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May 8,2003

University of the Pacific – Stockton Campus
Academic Council Meeting
Minutes of May 8, 2003

Attendance:
Business:
R. Hoverstad (p), N. Peery (p)
Conservatory: J. DeHaan (a), F. Wiens (p)
COP: B. Beal (p), D. Borden (n), C. Dobbs (p), B. Klunk (a), C. Kramer (p), P. Meyer (p), C.
Ostberg (a), L. Spreer (p), D. Tedards (p), K. Whittington (a)
Dental: D. Castagna (a), R. Cohan (p), J. Levy (a), B. Peltier (a)
Education: M. Draheim (p), V. Snyder (a)
Emeriti: G. Blum (p)
Engineering: T. Wrensch (p), D. Turpin (p)
Law: F. Galves (a), W. Jones (p), G. Scully (p)
Library: L. Knight (p), R. Ray (p), L. Knight (p)
Pharmacy: R. Abood (p), S. Smith-Stubblefield (p), D. Umphred (p)
SIS: C. Smith (p)
Students: A. Hudson (p), TBD (a)
Ex-Officio: D. Brennan (a), R. Brittin (a), A. Freedman (p), P. Gilbertson (p), J. Gonsier-Gerdin (a), B. Gundersen (a), K. Hatschek (a), C. Hawbaker (a), J. Herche (a), R. Koper (a), T. Kuhlman (a), T. Kulisch (a), T. Nelson (a), J. Sprankling (a), R. Sylvester (a), J. Preisser (a), J. Purnell (p)
Guests: Keith Hilton, Tom Rajala, D. Fries

Chair Becky Beal called the meeting to order at 3:07 p.m.

1. Approval of Minutes

Motion: M. Draheim moved, R. Abood seconded to approve the minutes of April 10, 2003. Motion unanimously approved

2 Conversation with President DeRosa

Capital Campaign was publicly announced after 33 month of the silent phase with a $103 million with a goal of $200 million. Regent members are confident with the campaign because some of them have been as involved and understand that they have a roll at the university which is not only governance but is also a roll of helping us bring the resources to Pacific. Office of Enrollment has processed 4,500 freshman applications for the Stockton campus, 3,000 for Law School and 2,000 for Dental School.

With a profile looking stronger than the previous years higher SAT scores than last year, as well as a better diversity of applicants.

3. PRC Report – Dick Turpin

PRC endorses the University’s commitment to teaching, scholarships and service. They believe there is consensus on the part of both faculty and administration that teaching is of paramount importance, scholarship is second to teaching and service is of less importance. However, we are extremely concerned that a significant gap appears to exist in the definition, interpretation and implementation of the processes designed to achieve these goals as viewed by the faculty and the administration. Without an explicit agreement of these issues, faculty and administration will remain frustrated in their efforts to attain the ultimate goal of a superior university. Basis for their concerns are:

A) New guidelines for promotion and tenure explicitly diminish service as a criterion. Junior faculty will have a large disincentive to join committees that will help them learn how their own work fills the larger mission of the university and, thus, they will have no active part in formulation policies that will guide their careers at Pacific.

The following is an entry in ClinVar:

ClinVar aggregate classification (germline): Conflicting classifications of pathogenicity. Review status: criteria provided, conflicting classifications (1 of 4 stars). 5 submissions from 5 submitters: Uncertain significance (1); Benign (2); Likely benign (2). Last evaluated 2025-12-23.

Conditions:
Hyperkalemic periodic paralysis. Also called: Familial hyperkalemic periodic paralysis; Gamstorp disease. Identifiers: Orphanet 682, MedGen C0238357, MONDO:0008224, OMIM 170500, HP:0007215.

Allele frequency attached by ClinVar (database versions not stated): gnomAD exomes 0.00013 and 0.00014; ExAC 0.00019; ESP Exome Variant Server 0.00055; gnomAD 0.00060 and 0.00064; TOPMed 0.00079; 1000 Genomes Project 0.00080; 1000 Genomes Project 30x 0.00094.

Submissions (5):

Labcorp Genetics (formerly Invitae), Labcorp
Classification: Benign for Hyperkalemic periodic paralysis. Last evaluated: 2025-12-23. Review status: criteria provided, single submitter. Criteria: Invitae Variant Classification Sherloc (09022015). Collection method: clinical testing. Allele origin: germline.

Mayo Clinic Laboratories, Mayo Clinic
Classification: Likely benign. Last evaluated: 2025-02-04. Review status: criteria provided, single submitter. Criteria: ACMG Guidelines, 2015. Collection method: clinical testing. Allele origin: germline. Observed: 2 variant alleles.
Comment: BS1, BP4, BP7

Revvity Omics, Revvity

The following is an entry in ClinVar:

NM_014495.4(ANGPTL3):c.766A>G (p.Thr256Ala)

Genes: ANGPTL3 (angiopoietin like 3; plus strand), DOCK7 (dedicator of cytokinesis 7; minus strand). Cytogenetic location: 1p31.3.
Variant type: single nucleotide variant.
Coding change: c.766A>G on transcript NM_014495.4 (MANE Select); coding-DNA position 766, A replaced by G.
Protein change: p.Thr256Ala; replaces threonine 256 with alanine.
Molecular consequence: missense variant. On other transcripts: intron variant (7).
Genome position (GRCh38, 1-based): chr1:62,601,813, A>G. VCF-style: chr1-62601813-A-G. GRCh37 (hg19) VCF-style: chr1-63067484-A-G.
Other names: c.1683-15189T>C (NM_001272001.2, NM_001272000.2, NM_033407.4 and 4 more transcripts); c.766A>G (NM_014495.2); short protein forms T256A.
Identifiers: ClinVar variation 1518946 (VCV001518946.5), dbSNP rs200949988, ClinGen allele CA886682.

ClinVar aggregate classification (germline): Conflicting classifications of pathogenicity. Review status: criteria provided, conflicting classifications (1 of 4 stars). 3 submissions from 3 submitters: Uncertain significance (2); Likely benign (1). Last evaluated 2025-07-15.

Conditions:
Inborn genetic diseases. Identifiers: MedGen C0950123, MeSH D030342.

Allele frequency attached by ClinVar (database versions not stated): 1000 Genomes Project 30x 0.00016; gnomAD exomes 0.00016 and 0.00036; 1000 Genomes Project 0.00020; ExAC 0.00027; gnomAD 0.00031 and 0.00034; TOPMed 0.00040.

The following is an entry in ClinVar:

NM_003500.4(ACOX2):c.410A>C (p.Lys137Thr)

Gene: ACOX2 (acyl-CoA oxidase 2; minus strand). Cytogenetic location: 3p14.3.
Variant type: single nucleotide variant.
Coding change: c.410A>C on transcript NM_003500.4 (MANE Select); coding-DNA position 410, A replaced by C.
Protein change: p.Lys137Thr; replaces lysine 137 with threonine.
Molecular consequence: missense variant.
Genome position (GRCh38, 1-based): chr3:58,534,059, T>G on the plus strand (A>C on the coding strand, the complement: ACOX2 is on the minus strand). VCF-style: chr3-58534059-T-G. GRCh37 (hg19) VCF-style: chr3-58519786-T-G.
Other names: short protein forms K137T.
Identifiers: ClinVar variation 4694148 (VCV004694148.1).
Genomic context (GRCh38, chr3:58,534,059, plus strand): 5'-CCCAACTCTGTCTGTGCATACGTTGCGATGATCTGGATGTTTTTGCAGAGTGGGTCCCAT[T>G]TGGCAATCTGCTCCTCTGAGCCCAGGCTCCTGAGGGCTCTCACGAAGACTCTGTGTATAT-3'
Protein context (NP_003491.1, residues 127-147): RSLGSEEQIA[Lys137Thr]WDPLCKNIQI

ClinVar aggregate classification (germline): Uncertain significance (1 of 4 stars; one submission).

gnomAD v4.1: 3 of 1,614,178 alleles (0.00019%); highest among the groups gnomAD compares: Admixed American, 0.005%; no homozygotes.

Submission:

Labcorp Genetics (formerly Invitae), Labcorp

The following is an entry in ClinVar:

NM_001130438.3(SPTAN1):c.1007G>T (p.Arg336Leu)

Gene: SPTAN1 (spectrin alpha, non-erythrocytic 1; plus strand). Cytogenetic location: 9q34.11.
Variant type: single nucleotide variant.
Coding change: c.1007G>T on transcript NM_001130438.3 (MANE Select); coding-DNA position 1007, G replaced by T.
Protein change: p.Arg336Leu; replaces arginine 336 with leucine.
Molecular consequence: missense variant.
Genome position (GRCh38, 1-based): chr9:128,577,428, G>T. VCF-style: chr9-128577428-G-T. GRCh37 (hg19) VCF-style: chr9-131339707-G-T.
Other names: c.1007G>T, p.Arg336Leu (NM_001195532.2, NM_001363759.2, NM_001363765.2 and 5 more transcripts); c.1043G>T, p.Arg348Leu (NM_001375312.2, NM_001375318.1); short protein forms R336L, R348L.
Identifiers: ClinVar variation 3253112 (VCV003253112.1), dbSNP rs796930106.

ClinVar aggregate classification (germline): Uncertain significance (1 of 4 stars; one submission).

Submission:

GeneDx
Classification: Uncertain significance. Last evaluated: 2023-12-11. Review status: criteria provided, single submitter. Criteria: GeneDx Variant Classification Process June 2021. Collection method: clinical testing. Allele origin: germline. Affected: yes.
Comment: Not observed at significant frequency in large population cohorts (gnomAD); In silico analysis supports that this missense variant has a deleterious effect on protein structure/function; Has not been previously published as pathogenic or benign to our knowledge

B) Proposed guidelines for departmental chairs will exaggerate the disincentive for associate professors to engage in service. Since the new role of departmental chair would entail more developmental work, more administration, more leadership rather than service, it would fully disrupt any scholarship and thus prevent promotion. Consequently, the major university and unit governance committees will soon be staffed exclusively by full professors.

C) Most importantly, younger faculty members believe that the new guidelines, despite what they say about the importance of teaching, are in fact now biased toward scholarship. Given that the new guidelines make a gesture toward quantification in the fifty/thirty/ten percentage breakdowns, there is no corresponding percentage that will clearly earn promotion and tenure. It appears that scholarship is the most easily measured of the standards and therefore, the one that makes or breaks a tenure and/or promotion case. Given the research backgrounds of most junior faculty members, it should surprise no one that these young scholars are feeling pushed more toward scholarship than toward teaching.

The following recommendations were maid:

A) The ideal in faculty promotion and tenure is to take each case on its own merits against the standard of how well a faculty member helps serve the university’s mission. Unit guidelines now being developed recognize that different standards for scholarship and teaching apply to different disciplines, but we feel the recognition of difference should go deeper. As the guidelines are written now, all faculty must be all things in the same proportion. We find this standard unrealistic and potentially damaging to the university.

B) If the university were to take our first recommendation, it would need to establish more substantial and rigorous evaluation of teaching. Course evaluations are a very weak tool to evaluate teaching. No major faculty evaluation should pass without other faculty embers observing a candidate’s classes, reviewing assignments and syllabi, going over graded assignments, etc. peer review would provide substantial, case specific information to facilitate teaching evaluations.

C) This would also require consistent, and substantial administrative support for faculty development in teaching.